Residents of Florida are protected from some deposit rights under the state’s landlord-tenant law. Landlords must closely abide by these rules, including methods for keeping deposits, justifications for deductions, and the time frame within which tenants should receive their deposits returned after moving.

Is a Written Notice Needed After a Deposit Receipt in Florida?

Tenants must get written notice from the landlord. It must occur within 30 days after receiving the deposit. The notice must include:

  • The name and address of the institution or bank that holds the deposit.
  • If the deposit is retained separately or merged with other funds for the tenant’s benefit.
  • The interest rate at which the deposit is held.
  • The delivery method of the notification; is either via mail or in person.

What Can Be Taken From a Security Deposit? 

As is the case in every state, landlords are permitted to deduct charges for damages that exceed the regular wear and tear of living in a rental. This might involve pet damages, rental negligence, unlawful improvements, and other issues.

Wear and Tear

  • Carpet stains of varying severity
  • A couple of minor scuffs on the wood floor
  • Floor carpet fading from sunshine
  • Soiled grout
  • Door knobs that are loose
  • The finish on the bathroom fixtures has deteriorated a little


  • Shattered mirrors or windows
  • Walls or doors with holes
  • Doorknobs are missing
  • Massive carpet stains
  • Sinks, toilets, bathtubs, showers, and other fixtures that have deteriorated

Within 30 days of the rental move-out date, the landlord must notify the tenant of any deductions from the security deposit if they are required. Tenants also have the right to reply to the notification within 15 days of receiving it and to object to any deductions.

What’s the Maximum Rent Increase in Florida?

In Florida, a landlord is free to increase the rent by an unlimited amount. Landlords must give tenants early written notice of any planned rent increases, including the amount of the increase, the date the higher rate will take effect, and instructions on how to make monthly payments.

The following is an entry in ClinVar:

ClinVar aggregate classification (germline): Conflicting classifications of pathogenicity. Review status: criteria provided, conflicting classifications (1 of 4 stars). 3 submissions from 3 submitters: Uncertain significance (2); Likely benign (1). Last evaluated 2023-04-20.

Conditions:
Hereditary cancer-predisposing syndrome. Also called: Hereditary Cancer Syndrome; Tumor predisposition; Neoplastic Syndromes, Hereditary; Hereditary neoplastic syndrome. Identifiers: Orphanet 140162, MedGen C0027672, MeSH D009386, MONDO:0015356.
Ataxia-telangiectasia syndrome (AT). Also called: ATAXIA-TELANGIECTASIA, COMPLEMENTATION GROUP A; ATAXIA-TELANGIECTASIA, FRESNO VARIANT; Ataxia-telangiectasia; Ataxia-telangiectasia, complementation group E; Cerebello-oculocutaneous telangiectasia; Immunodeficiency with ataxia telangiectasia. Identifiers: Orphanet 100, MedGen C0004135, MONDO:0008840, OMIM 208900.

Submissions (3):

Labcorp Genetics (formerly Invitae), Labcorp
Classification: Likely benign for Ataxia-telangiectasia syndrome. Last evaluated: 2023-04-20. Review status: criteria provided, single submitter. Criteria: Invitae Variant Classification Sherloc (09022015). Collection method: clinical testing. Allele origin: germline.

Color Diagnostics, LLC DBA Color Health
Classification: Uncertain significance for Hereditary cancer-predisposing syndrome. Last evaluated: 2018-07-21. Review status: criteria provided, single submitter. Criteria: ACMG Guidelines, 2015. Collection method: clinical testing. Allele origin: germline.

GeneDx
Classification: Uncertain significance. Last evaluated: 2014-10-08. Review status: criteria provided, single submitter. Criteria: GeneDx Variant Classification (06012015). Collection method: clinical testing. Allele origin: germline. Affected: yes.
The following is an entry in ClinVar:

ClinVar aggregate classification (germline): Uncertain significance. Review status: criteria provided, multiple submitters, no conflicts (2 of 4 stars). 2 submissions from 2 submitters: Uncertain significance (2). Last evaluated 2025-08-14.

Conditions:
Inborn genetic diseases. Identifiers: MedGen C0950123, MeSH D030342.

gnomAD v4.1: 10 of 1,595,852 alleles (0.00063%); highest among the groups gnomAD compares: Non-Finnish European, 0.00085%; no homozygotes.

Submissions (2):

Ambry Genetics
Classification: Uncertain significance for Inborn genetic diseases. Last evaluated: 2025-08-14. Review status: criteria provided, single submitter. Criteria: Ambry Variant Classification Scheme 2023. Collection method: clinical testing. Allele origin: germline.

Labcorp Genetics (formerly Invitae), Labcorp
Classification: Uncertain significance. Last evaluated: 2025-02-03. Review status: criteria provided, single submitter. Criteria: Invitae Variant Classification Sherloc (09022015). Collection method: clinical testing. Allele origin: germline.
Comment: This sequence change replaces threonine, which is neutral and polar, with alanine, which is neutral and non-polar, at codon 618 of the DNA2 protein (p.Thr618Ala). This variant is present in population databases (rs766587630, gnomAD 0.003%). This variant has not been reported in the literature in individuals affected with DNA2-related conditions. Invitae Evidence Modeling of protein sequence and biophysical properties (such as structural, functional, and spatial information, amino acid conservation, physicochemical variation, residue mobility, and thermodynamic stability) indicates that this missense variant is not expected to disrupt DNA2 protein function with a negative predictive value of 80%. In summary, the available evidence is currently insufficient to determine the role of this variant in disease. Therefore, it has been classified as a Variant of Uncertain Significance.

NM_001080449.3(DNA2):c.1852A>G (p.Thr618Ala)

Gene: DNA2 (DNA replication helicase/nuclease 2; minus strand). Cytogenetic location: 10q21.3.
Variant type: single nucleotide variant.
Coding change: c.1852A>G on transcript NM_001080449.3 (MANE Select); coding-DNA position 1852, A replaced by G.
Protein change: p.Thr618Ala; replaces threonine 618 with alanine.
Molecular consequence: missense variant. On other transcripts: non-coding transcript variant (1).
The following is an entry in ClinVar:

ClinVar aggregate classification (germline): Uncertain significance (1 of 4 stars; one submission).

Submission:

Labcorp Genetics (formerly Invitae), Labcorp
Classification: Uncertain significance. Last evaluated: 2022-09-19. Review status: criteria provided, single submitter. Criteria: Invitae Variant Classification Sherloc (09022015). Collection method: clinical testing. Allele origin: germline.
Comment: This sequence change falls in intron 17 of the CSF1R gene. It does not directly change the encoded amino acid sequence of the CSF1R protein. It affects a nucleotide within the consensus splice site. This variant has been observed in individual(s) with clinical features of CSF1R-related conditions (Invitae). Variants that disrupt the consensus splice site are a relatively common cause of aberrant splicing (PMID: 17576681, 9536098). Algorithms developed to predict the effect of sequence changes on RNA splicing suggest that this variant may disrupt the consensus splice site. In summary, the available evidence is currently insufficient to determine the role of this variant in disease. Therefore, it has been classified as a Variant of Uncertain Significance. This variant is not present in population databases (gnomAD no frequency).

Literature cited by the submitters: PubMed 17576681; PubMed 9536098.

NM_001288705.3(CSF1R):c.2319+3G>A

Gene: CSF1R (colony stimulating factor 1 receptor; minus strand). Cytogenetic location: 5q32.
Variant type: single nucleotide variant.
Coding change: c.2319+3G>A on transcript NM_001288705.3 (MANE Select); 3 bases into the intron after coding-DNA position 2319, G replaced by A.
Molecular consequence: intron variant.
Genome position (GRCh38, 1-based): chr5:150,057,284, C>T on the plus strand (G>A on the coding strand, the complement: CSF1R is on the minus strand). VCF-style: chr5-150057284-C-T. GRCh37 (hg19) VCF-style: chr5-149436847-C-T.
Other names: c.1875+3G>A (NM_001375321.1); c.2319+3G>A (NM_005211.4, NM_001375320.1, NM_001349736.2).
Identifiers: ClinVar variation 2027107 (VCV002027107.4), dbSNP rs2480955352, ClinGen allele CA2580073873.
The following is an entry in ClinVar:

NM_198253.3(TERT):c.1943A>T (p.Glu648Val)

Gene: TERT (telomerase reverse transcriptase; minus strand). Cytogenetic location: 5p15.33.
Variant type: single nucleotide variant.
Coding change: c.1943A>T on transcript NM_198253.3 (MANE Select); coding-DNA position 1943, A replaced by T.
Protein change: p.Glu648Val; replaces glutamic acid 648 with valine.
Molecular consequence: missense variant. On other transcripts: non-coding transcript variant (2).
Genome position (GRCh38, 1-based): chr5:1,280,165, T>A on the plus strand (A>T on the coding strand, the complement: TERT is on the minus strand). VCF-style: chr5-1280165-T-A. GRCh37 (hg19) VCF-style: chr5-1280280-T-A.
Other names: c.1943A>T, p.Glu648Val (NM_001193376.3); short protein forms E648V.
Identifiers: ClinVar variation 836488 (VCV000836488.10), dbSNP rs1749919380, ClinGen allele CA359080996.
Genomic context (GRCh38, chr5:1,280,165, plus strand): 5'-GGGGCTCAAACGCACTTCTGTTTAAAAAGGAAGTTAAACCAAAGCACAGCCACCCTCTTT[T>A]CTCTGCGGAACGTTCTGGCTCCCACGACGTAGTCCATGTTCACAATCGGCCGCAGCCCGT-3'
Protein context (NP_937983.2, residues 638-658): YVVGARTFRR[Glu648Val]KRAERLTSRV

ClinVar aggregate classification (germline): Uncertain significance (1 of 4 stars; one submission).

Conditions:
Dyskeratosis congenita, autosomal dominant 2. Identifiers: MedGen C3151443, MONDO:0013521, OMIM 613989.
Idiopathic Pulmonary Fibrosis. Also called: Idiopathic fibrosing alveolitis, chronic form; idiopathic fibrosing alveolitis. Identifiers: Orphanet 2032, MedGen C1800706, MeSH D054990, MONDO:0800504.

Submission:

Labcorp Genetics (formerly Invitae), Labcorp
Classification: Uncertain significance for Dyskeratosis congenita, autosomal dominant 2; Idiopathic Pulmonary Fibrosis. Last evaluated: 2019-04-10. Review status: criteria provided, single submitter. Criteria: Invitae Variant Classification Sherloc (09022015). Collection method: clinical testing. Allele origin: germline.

How Much Notice Can a Landlord Have to Give for a Rent Increase Request in Florida?

A rent increase notice of at least 30 days is often accepted for fixed-term leases, even though there are no clear requirements on how much notice a Florida landlord must provide their tenant. Additionally, Florida law mandates that landlords provide their tenants at least 15 days’ notice before a month-to-month lease expires.

When Can a Landlord Legally Evict a Tenant in Florida?

In Florida, landlords have the right to evict tenants who break the conditions of their lease or don’t pay their rent. According to Florida law, the landlord must send the tenant a seven-day notice to cure, which provides them that much time to make things right if they mistakenly broke the terms of the lease.

The tenant will be permitted to remain on the property if the problem is resolved. The landlord may start eviction if it isn’t resolved within seven days.

What Are Tenant Rights in Florida?

The law protects both landlords and tenants during the period of the lease. Here are four main tenant rights set in place that Florida landlords should be aware of: 

The Right to Private and Secure Possession of One’s Dwelling

While landlords are permitted to fix issues and carry out inspections with sufficient notice of entry, tenants shouldn’t expect to be disturbed by their landlord without warning.

Rights to a Security Deposit 

A tenant may be entitled to collect their security deposit in full and, in some situations, interest if they can show that deductions from it were unwarranted.

Refuse to Release the Rent

If a landlord fails to fulfill their obligations under the lease agreement, such as failing to maintain a safe and livable area, tenants have the right to withhold rent. If there is a problem, the tenant must give the landlord seven days’ notice. If the issue persists, the tenant has the option to move out and end the lease early.

No Formal Written Lease Document

Without a signed lease agreement, the tenant may vacate the premises without reason as long as they give written notice of their intention to do so.

Get in Touch with Landlord-Tenant Attorneys in Pensacola, FL, Today!

If you are a landlord, Brightwell Law can assist you in making sure everything you do complies with the law. We can also help you if you need to collect outstanding rent, evict a tenant, or if that tenant has filed a lawsuit against you.

For tenants, our law office provides informed legal advice when you feel your landlord has not been respecting your rights. You may have been told you will be evicted without reasonable cause, or your landlord may not be maintaining your rental at a safe level. Our group of knowledgeable landlord-tenant attorneys in Pensacola, Fl, will assist you in understanding your options and defending your rights. Our law office addresses our clients’ commercial, retail, and residential issues.